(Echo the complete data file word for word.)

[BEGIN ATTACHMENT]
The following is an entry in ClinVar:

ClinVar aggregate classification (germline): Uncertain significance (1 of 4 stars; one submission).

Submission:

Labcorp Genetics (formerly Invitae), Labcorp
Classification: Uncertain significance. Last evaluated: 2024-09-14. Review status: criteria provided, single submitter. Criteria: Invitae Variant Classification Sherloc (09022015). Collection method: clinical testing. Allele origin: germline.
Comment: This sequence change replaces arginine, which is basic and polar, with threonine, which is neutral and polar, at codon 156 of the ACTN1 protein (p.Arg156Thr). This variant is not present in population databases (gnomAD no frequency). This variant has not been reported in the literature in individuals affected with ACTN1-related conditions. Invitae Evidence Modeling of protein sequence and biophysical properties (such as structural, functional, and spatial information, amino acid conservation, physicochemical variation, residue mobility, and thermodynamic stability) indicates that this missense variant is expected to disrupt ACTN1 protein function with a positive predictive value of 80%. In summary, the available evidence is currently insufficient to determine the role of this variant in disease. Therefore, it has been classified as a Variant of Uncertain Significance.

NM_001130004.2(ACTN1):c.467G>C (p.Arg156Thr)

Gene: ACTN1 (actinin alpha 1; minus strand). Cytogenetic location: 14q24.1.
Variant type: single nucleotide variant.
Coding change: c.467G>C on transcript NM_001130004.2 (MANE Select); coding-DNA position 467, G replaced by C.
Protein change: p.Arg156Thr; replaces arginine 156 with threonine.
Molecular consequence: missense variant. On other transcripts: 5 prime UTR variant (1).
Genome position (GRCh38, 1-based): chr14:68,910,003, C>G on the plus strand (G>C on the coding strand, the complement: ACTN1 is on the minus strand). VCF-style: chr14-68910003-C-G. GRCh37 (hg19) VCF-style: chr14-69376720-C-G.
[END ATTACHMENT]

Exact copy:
The following is an entry in ClinVar:

ClinVar aggregate classification (germline): Uncertain significance (1 of 4 stars; one submission).

Submission:

Labcorp Genetics (formerly Invitae), Labcorp
Classification: Uncertain significance. Last evaluated: 2024-09-14. Review status: criteria provided, single submitter. Criteria: Invitae Variant Classification Sherloc (09022015). Collection method: clinical testing. Allele origin: germline.
Comment: This sequence change replaces arginine, which is basic and polar, with threonine, which is neutral and polar, at codon 156 of the ACTN1 protein (p.Arg156Thr). This variant is not present in population databases (gnomAD no frequency). This variant has not been reported in the literature in individuals affected with ACTN1-related conditions. Invitae Evidence Modeling of protein sequence and biophysical properties (such as structural, functional, and spatial information, amino acid conservation, physicochemical variation, residue mobility, and thermodynamic stability) indicates that this missense variant is expected to disrupt ACTN1 protein function with a positive predictive value of 80%. In summary, the available evidence is currently insufficient to determine the role of this variant in disease. Therefore, it has been classified as a Variant of Uncertain Significance.

NM_001130004.2(ACTN1):c.467G>C (p.Arg156Thr)

Gene: ACTN1 (actinin alpha 1; minus strand). Cytogenetic location: 14q24.1.
Variant type: single nucleotide variant.
Coding change: c.467G>C on transcript NM_001130004.2 (MANE Select); coding-DNA position 467, G replaced by C.
Protein change: p.Arg156Thr; replaces arginine 156 with threonine.
Molecular consequence: missense variant. On other transcripts: 5 prime UTR variant (1).
Genome position (GRCh38, 1-based): chr14:68,910,003, C>G on the plus strand (G>C on the coding strand, the complement: ACTN1 is on the minus strand). VCF-style: chr14-68910003-C-G. GRCh37 (hg19) VCF-style: chr14-69376720-C-G.